Description: This study compared beginning and advanced counselor education students on self-reported sex-role orientation and preference for selected counseling responses. It was assumed that sex-role socialization leads to restrictive attitudes that make it difficult for students to acquire and use selected interpersonal counseling skills. It was anticipated that counselor education training programs would provide a means for students to overcome the limitations imposed by sex-role socialization practices. Subjects in this study were 87 counselor education graduate students, 34 advanced students enrolled in the final two courses required for the master's degree and 53 beginning students enrolled in the first course in the master's degree sequence. Based on scores obtained from the Bern Sex-Role Inventory, subjects were divided into three groups: (1) feminine, (2) androgynous, (3) masculine. The Response Alternatives Questionnaire was used to determine subjects' preference for counseling responses.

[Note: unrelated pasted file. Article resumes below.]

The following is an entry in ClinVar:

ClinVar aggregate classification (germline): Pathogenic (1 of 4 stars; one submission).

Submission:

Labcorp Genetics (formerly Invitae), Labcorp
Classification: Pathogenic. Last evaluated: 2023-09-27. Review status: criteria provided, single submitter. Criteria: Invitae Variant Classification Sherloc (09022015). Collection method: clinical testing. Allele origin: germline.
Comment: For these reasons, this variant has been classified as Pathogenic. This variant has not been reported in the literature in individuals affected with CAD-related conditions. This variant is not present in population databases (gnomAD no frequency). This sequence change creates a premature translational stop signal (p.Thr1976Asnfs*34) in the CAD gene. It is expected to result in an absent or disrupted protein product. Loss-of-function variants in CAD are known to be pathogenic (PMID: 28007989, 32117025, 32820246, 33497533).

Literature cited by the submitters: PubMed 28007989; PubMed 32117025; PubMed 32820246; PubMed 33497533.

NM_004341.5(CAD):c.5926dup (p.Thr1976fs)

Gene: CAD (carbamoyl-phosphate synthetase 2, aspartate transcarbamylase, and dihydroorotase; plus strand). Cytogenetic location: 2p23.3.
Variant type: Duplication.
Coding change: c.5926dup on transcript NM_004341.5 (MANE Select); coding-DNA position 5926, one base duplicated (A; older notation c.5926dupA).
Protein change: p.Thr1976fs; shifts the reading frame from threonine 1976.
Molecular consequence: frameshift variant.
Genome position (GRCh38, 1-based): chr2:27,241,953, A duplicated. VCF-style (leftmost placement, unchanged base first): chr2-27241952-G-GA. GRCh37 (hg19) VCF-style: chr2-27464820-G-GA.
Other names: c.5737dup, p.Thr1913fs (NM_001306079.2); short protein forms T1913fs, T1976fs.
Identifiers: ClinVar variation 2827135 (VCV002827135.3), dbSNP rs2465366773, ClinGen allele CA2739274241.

Date: May 1985
Creator: Workman, William J. (William John)